One day I will read an admission by paint manufacturers that their matt and vinyl matt emulsions have too much filler in them to be compatible with acrylic caulk – or vice versa – caulk manufacturers cannot find a formula that is able to cope with the high filler content of vinyl matt and contract matt emulsions.
Till the conglomerates get their joint act together, for belt and braces, if you are emulsion painting with standard vinyl matt and contract matt, apply a coat of oil based undercoat over caulk as a primer, prior to emulsioning. That is generally the only process known to work every time, to avoid that type of paint cracking and crazing. Water-based eggshell has less filler than matt emulsion, but it is not bombproof reliable.
High acrylic content emulsion over a caulk with low VOC off-gassing, tends to be the golden bullet. i.e. the expensive paints and caulk that isn’t 99p a tube.
6 –Interior painting and decorating
A young lad asked me about setting up a painting and decorating business. I don’t think he quite understood how vast this profession is, and to be effective and stay sane, you really need to specialise. I specialise in interior decorating with an emphasis on painted kitchens and tricky renovation work. That is tough enough. Commercial, airless, texturing, industrial, exterior… I have a working knowledge, but no way could I spread myself that thin.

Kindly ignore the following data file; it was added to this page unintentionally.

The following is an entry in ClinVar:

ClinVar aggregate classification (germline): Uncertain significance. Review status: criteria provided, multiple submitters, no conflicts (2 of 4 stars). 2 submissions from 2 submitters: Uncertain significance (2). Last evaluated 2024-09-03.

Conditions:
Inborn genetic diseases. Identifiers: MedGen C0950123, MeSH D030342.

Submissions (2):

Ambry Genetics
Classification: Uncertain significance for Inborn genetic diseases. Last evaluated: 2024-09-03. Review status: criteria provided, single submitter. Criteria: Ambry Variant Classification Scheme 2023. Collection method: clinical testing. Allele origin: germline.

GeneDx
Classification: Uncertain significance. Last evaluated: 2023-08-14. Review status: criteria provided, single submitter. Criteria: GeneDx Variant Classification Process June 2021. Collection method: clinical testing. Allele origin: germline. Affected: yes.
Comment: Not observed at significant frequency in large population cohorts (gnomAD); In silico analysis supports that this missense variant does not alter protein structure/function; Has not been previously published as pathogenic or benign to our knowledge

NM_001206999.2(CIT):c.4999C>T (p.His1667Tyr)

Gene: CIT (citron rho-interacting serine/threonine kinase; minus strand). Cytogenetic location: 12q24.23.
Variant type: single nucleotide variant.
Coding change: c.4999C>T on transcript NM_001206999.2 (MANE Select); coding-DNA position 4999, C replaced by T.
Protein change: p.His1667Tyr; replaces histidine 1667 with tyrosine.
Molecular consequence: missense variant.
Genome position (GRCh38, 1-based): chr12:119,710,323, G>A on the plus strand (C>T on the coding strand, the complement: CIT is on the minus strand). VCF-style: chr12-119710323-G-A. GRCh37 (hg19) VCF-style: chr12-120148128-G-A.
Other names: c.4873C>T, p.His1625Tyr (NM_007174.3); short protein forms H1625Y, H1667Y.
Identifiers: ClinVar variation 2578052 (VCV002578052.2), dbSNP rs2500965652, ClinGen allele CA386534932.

7 –Little Greene Paint Company
A local company producing high quality traditional paints and wallpapers for a couple of centuries, fast delivery, excellent customer service in all the colours demanded by English heritage / Farrow and Ball minded fans.
And something for modern paint fans to think about. Did you know that Little Greene paint boasts a few important technical features you don’t get from Dulux? Little Greene oil based eggshell is suitable for interior AND exterior use… and their acrylic matt emulsion is flat, with exceptional coverage AND (this feature is priceless) strong colours can be touched in carefully without leaving a mark… what is not to like?
8 –Colour cards
I was told at art college that if you made a 2″ colour chip of every shade the human eye can differentiate, the full swatch would stretch to the moon. I’m not sure which planet the lecturer was on, but you get the idea. So colour cards (mostly free or for a nominal fee), then paint sample pots (about £3) are the way to go before spending out on that perfect paint to suit your wallpaper, upholstery and favourite work of art.
9 – Paint equipment and trade secrets
Everyone wants to know the tricks of the trade, so here are a few in one place. The rest are scattered throughout the site!
This site gets good reviews but in my opinion, the most comprehensive and useful decorating trade blog is that of US painter, Jack Pauhl. Excellent reviews with great photos, in-depth analysis and maniacal dedication to quality, efficiency and productivity.
10 – Stripping wallpaper
Probably the least favourite job around the home, I am sure it is because people equate the task to a steam stripper, which surely has to be the worst ever invention for most wallpaper removal tasks. Take it steady with a bucket of warm soapy water, a sponge and a brutally efficient 4″ long-handled razor scraper – bliss!